Island dweller left for wife and city life

ALONE: Ross Weber.
ALONE: Ross Weber.

No man is an island. Just ask Ross Webber.

After spending 46 years living alone on Puangiangi Island in the Marlborough Sounds, he changed tack completely to explore the world.

In 1957, as a 27-year-old, the Nelson man bought the narrow, hilly island which sits 45 minutes by boat from French Pass.

ROSS WEBBER: After almost 50 years of solitary existence, he’s seen the world, married and living in Torbay. Photo: TONY SKINNER
ROSS WEBBER: After almost 50 years of solitary existence, he’s seen the world, married and living in Torbay. Photo: TONY SKINNER

He cleared the scrub, built up a sheep farm and his own house, starting with a corrugated iron shed and eventually a two-bedroom house.

But in 2004, aged 73, he decided he was too old to be running the farm alone, and put the island on the market.

After a multimillion-dollar sale that attracted national and international media interest, Webber sorted out a passport, flew to Auckland and boarded the Discovery, the first of three cruise ships he would sail on for almost a year.

"It was very nice," the 82-year-old says matter-of-factly from his current home in Auckland.

He also sailed on Marco Polo and then, for seven months, P&O's Artemis.

Although having lived alone for nearly half a century, Webber says it did not take much to get used to being on a boat surrounded by thousands.

"They're [the boats] very big, there's a lot of room on them. There's 10 decks, it's not at all crowded."

He became a talking point among guests, with a documentary on his life on the island being screened in the onboard movie theatre.

"I visited 43 different countries. Some I didn't like very much, some I did."

Samoa was one destination that impressed him and, after returning to Auckland, Webber flew back there to spend nearly a month on the Pacific island.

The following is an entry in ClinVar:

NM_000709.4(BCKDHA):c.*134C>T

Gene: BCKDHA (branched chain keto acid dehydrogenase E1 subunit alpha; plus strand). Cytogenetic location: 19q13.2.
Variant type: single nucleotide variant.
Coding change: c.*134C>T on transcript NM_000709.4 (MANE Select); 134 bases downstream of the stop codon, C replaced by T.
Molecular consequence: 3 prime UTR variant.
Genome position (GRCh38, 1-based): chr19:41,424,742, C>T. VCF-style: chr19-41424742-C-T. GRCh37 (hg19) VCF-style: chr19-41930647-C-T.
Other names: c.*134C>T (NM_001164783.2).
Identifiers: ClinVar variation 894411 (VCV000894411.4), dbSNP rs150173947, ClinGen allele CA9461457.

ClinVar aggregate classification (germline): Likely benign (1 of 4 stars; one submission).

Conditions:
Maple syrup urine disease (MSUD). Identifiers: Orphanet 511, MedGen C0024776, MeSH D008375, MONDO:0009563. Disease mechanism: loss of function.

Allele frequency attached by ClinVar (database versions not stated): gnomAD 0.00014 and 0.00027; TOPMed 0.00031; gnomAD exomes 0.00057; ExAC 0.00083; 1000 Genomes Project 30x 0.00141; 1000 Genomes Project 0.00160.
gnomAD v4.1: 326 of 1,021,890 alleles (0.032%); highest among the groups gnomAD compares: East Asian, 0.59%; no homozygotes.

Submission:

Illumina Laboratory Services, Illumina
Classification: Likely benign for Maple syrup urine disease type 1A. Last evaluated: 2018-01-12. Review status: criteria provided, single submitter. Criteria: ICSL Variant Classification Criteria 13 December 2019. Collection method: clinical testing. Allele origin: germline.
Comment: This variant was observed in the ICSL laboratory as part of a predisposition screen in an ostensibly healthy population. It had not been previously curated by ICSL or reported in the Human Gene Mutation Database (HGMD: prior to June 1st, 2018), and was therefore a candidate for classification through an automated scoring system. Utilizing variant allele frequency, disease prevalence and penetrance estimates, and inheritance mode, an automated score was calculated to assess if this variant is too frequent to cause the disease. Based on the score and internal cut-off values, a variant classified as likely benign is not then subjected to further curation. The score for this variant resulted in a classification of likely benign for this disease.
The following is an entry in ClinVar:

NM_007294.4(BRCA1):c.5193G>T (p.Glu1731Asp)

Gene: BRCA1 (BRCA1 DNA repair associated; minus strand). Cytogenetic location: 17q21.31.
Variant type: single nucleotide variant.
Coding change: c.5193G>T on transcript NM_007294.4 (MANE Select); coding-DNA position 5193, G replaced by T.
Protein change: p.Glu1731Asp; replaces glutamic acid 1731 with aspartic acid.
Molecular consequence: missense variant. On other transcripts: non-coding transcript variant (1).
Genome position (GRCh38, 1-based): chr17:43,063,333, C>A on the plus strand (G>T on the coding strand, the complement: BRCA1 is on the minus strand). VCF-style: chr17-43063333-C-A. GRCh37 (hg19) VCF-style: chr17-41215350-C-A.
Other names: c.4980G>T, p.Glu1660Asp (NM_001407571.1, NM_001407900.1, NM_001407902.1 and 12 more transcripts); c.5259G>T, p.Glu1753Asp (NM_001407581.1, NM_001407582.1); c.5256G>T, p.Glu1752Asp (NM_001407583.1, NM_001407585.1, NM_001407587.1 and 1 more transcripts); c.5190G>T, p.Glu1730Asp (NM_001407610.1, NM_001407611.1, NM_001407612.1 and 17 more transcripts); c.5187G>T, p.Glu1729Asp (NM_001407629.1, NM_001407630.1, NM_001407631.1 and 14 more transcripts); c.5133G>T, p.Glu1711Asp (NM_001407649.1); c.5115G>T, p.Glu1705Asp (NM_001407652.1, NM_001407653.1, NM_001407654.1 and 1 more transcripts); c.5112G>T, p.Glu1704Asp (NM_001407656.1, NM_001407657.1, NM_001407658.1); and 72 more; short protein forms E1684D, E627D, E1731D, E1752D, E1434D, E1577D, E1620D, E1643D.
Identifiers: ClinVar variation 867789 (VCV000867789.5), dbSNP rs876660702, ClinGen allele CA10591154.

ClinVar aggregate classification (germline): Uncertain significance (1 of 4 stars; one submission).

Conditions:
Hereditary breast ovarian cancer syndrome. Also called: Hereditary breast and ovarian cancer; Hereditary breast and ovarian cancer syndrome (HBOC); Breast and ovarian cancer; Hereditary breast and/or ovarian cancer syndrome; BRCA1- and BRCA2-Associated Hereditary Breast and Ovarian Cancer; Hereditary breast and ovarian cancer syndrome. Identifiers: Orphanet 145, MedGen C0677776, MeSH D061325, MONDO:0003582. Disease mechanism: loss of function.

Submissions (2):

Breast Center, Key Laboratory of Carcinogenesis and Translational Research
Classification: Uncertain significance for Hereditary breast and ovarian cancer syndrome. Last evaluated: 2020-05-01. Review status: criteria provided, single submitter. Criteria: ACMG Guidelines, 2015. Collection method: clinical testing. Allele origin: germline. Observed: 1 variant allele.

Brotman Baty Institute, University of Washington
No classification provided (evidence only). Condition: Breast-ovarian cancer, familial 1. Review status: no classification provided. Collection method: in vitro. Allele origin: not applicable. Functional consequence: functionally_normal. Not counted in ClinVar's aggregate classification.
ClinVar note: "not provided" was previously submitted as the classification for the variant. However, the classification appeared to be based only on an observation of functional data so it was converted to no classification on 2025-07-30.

But for all his travels Webber still says Nelson, to which he moved as a teenager, was one of the best.

"Nelson stacks up pretty nice. I'd sooner live there than anywhere else."

However, a chance remark by the owner of a Nelson guest house where he was staying led him to romance and a new home.

The owner told him he should meet her cousin, Jean, in the Philippines.

"I'd spoken to Jean on the phone a few times. I went over, and we decided to get married."

Although she is 45 years his junior, he says they have been happy together ever since.

The pair returned to New Zealand in 2007 but, because of a protracted dispute over the sale of the island, they were only able to buy their first home together about six months ago, in Torbay on Auckland's North Shore.

While he might like to move back to Nelson, he says Jean prefers Auckland. "I've never liked it here, dreadful weather."

Webber was finally able to resell the island in June this year to Wellington-based charitable trust Fauna Recovery New Zealand, which plans to turn it into a reserve and restore its ecology.

Webber says he and Jean had been back to the island once in recent years, but it was a sad experience.

"It was very depressing to see it. It was all over-run, the fruit trees I had planted were dead. We couldn't get in [to the house] because it was all locked up."

The island's new owners, Sue Freitag and Barry Dent, have suggested that once they had everything fixed up he might like to visit again.

These days Webber enjoys watching cricket and working in his garden. He says he has no regrets about leaving his island.

"I was too old to stay there. I needed a change, if I was younger I would like it again."

The Nelson Mail